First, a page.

• \$\begingroup\$ Your approach was to consider the whole input as a continuous segment, so you simply added them up, resulting in something similar to f(a,b)+f(b,c)+f(c,d)=f(a,d). That's not correct. \$\endgroup\$ Nov 11, 2022 at 12:23
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    \$\begingroup\$ Okay, thank you for your answer, this summed it up for me and made it clearer. \$\endgroup\$
    – tom_ger
    Nov 11, 2022 at 12:44
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Well, the transfer function of your circuit is given by:

$$\mathscr{H}\left(\text{s}\right):=\frac{\text{V}_\text{out}\left(\text{s}\right)}{\text{V}_\text{in}\left(\text{s}\right)}=\frac{\frac{1}{\text{sC}}}{\frac{1}{\text{sC}}+\text{R}}=\frac{1}{1+\text{CRs}}\tag1$$

Using the convolution thoerem of the Laplace transform, we can write:

\begin{equation} \begin{split} \text{v}_\text{out}\left(t\right)&=\int\limits_0^t\mathscr{L}_\text{s}^{-1}\left[\frac{1}{1+\text{CRs}}\right]_{\left(t-\tau\right)}\cdot\mathscr{L}_\text{s}^{-1}\left[\text{V}_\text{in}\left(\text{s}\right)\right]_{\left(\tau\right)}\space\text{d}\tau\\ \\ &=\int\limits_0^t\frac{\exp\left(\frac{\tau-t}{\text{CR}}\right)}{\text{CR}}\cdot\text{v}_\text{in}\left(\tau\right)\space\text{d}\tau\\ \\ &=\frac{1}{\text{CR}}\int\limits_0^t\exp\left(\frac{\tau-t}{\text{CR}}\right)\cdot\text{v}_\text{in}\left(\tau\right)\space\text{d}\tau \end{split}\tag2 \end{equation}


So, when:

$$\text{v}_\text{in}\left(t\right)= \begin{cases} 0&\text{if}\space t<0\\ \\ \text{n}&\text{if}\space0\leq t\leq\text{k}\\ \\ -\text{n}&\text{if}\space\text{k}<t\leq2\text{k}\\ \\ 0&\text{if}\space t>2\text{k} \end{cases}\tag3$$

We get:

\begin{equation} \begin{split} \text{v}_\text{out}\left(t\right)&=\frac{1}{\text{CR}}\int\limits_0^t\exp\left(\frac{\tau-t}{\text{CR}}\right)\cdot\text{v}_\text{in}\left(\tau\right)\space\text{d}\tau\\ \\ &=\frac{1}{\text{CR}}\cdot\left\{\int\limits_0^\text{k}\exp\left(\frac{\tau-t}{\text{CR}}\right)\cdot\text{n}\space\text{d}\tau+\int\limits_\text{k}^{2\text{k}}\exp\left(\frac{\tau-t}{\text{CR}}\right)\cdot\left(-\text{n}\right)\space\text{d}\tau\right\}\\ \\ &=\frac{\text{n}}{\text{CR}}\cdot\left\{\int\limits_0^\text{k}\exp\left(\frac{\tau-t}{\text{CR}}\right)\space\text{d}\tau+\int\limits_{2\text{k}}^\text{k}\exp\left(\frac{\tau-t}{\text{CR}}\right)\space\text{d}\tau\right\}\\ \\ &=\frac{\text{n}}{\text{CR}}\cdot\left\{\left[\text{CR}\exp\left(\frac{\tau-t}{\text{CR}}\right)\right]_0^\text{k}+\left[\text{CR}\exp\left(\frac{\tau-t}{\text{CR}}\right)\right]_{2\text{k}}^\text{k}\right\}\\ \\ &=\text{n}\cdot\left\{\left[\exp\left(\frac{\tau-t}{\text{CR}}\right)\right]_0^\text{k}+\left[\exp\left(\frac{\tau-t}{\text{CR}}\right)\right]_{2\text{k}}^\text{k}\right\}\\ \\ &=\text{n}\cdot\left\{\exp\left(\frac{\text{k}-t}{\text{CR}}\right)-\exp\left(\frac{0-t}{\text{CR}}\right)+\exp\left(\frac{\text{k}-t}{\text{CR}}\right)-\exp\left(\frac{2\text{k}-t}{\text{CR}}\right)\right\}\\ \\ &=\text{n}\cdot\left\{2\exp\left(\frac{\text{k}-t}{\text{CR}}\right)-\exp\left(-\frac{t}{\text{CR}}\right)-\exp\left(\frac{2\text{k}-t}{\text{CR}}\right)\right\} \end{split}\tag4 \end{equation}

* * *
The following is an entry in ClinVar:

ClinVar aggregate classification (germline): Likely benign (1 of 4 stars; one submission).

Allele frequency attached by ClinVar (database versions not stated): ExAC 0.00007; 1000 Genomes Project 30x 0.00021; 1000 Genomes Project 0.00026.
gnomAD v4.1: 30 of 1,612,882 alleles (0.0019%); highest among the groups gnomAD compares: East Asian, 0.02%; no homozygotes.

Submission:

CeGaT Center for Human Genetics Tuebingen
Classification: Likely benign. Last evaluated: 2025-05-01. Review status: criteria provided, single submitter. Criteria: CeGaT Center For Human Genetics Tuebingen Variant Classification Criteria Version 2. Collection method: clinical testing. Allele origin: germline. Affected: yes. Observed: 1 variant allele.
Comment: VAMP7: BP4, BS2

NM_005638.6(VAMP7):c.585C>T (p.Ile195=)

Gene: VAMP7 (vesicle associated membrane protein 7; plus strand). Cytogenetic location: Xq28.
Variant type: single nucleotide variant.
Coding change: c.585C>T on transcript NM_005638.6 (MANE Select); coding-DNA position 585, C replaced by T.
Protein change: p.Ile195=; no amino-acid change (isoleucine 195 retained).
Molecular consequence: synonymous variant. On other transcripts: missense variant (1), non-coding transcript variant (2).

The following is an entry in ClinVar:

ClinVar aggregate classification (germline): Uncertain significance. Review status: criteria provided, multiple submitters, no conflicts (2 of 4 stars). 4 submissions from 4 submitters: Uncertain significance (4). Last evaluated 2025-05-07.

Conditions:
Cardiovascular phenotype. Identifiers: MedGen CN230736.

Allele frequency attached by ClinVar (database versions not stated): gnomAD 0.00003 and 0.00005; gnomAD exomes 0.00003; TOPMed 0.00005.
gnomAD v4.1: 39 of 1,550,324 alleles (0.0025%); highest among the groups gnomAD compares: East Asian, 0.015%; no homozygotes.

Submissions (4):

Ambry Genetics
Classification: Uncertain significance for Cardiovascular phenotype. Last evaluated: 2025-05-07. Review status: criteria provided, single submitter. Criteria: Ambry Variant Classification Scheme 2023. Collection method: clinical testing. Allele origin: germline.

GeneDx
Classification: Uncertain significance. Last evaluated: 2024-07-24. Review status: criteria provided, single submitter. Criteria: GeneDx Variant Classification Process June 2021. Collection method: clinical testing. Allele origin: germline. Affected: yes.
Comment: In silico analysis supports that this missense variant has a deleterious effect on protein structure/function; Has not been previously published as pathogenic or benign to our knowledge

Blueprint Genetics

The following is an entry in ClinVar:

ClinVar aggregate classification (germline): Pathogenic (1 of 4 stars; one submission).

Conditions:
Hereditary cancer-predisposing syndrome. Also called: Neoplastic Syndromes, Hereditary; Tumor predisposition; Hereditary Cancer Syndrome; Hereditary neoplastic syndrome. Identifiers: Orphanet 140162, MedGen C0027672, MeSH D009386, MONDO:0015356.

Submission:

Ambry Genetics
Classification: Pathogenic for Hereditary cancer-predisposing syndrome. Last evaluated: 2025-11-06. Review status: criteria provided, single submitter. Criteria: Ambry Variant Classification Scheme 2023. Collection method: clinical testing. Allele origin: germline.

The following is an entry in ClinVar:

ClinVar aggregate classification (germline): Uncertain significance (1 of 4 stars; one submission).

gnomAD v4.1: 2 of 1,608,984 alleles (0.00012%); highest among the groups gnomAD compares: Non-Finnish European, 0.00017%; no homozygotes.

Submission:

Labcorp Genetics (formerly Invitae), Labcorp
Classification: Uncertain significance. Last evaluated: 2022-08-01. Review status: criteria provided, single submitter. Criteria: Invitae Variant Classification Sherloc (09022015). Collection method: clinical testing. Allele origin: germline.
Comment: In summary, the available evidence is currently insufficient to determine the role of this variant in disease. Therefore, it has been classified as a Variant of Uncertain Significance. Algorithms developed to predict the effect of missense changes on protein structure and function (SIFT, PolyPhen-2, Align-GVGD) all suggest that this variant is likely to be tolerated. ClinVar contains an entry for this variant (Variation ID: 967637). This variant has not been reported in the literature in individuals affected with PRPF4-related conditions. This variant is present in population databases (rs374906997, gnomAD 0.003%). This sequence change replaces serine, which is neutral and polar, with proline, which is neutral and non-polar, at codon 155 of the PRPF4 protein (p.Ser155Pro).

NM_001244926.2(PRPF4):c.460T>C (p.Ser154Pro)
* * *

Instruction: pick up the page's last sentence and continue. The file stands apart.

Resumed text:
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  • \$\begingroup\$ Jan, you can't treat a discontinuous input as if it were continuous. Have you tried plotting your result? There's a reason I said that the output will be a PWL sort, like the input, and it will need little Heaviside helpers, individually. I've updated my answer, see the little monster at the end (6). \$\endgroup\$ Nov 10, 2022 at 22:40